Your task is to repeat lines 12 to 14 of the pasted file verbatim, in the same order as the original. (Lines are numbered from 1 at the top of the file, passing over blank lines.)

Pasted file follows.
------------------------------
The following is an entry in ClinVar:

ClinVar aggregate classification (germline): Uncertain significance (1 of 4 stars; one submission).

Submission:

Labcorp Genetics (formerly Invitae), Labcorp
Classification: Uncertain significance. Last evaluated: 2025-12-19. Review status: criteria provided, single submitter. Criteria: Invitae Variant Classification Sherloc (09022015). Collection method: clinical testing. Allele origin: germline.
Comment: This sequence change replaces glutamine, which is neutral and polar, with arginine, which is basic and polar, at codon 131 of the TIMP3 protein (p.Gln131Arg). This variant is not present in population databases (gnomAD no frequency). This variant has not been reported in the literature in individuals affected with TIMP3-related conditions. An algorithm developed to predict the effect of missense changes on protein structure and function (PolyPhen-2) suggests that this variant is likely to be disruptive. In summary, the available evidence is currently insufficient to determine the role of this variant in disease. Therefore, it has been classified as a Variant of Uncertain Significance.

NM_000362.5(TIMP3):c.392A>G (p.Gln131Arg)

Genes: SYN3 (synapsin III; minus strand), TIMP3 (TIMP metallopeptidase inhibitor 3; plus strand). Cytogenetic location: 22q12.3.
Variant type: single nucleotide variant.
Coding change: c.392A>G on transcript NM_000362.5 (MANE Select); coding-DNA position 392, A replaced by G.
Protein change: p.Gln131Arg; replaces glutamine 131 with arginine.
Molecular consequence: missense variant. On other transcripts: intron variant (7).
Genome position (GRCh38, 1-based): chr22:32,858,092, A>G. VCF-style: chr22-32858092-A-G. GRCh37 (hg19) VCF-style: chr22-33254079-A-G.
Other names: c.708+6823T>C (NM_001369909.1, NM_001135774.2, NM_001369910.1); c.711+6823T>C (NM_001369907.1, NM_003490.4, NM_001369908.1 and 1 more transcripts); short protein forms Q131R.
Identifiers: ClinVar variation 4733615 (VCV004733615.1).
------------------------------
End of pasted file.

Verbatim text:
Molecular consequence: missense variant. On other transcripts: intron variant (7).
Genome position (GRCh38, 1-based): chr22:32,858,092, A>G. VCF-style: chr22-32858092-A-G. GRCh37 (hg19) VCF-style: chr22-33254079-A-G.
Other names: c.708+6823T>C (NM_001369909.1, NM_001135774.2, NM_001369910.1); c.711+6823T>C (NM_001369907.1, NM_003490.4, NM_001369908.1 and 1 more transcripts); short protein forms Q131R.